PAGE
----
01/12/2016 01:56 pm ET Updated Jan 12, 2017

Enacting a Diverse Learning Environment: A Necessary Reminder

It is not difficult to see the disturbing gap between the official commitment to (racial) diversity espoused by higher education institutions and the stark reality on many college campuses. It might lead us to suspect that Supreme Court Justice Scalia's recent spearheading of the judicial attack on race-based university admissions is tied either to willful ignorance of the need for increased racial diversity in higher education or to a shamefully deliberate effort to preserve class privilege in the United States. Whether maintaining that "blacks" would benefit from going to "slower track schools" or making plain his belief that he doesn't "think it stands to reason that it's a good thing for the University of Texas to admit as many blacks as possible," what we witness is a mentality that fails to understand and appreciate the value in enacting diverse learning environments. And, perhaps more concerning is the promotion of the idea that this view is committed to a meritocratic system even though the facts point in a different direction. Put somewhat differently and more directly, if critics of affirmative action were genuinely dedicated to creating a strict meritocracy, they would take aim not only at the legacy of racial (and class) discrimination and the unequal educational opportunities it has created, but also at the forms of arbitrary favoritism now enjoyed by students whose wealthy (and alumni) parents buy their children access to the "best" universities.

This collaborative dismissal of the past and present impacts of discrimination that we see in figures like Scalia and too many university leaders is not an anomaly. President Obama rose to power on a wave of moral righteousness some assumed would translate quickly to social progress. But it quickly became clear that hopes had outstripped reality. Awarded a Nobel Peace Prize, Obama developed into a leader seemingly more intent to build consensus with Washington elites than with the poorest among us. Can anyone today build a plausible case that Obama has listened to the Frederick Douglass of our time as Lincoln was forced to do? Or has it now become clear that Wall Street elites like Larry Summers--Obama's former economic advisor and strong champion of an economic deregulation at the heart of today's upward transfer of wealth to the 1 percent--have the firmest hold on his ear? Those who believed that Obama represented a serious challenge to race and class based poverty and division in the United States have been forced to reassess.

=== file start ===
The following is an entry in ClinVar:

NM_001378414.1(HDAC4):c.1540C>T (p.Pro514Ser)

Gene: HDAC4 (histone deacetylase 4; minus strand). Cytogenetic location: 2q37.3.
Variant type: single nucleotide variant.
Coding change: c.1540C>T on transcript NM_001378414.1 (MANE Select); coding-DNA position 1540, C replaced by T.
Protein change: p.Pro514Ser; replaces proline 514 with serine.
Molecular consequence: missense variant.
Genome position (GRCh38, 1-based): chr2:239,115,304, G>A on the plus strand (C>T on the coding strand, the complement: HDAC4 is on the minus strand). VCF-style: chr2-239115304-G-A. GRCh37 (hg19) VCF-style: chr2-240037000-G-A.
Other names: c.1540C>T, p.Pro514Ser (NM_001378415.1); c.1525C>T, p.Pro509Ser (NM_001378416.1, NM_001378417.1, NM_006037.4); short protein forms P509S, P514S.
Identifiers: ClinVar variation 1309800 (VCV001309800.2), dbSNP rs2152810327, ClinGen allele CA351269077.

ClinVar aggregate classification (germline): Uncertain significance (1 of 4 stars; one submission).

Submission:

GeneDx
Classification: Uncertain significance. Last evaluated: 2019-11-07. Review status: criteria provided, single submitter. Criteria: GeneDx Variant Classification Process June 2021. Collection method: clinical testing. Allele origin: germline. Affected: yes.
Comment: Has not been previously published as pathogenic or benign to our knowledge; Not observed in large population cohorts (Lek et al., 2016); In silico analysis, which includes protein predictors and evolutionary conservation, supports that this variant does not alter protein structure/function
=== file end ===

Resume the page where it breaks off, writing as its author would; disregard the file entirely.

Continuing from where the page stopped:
In the shadow of these destructive forms of apparent consensus, the past fifty years of higher education reform has nonetheless produced an explosion of institutions, programs, curricula, and funding mechanisms predicated on an espoused commitment to serving "under-represented" students. Once primarily the province of privileged elite--mostly wealthy, white, male, and Christian--the idea of expanding the role and purpose of higher education was to weave greater learning and awareness ever more deeply into our democracy and culture. The failure of these efforts to achieve this goal is firmly rooted in our underestimation of the real costs--both individual and collective--of the persistent effects of institutional discrimination and of the will to enact espoused commitments.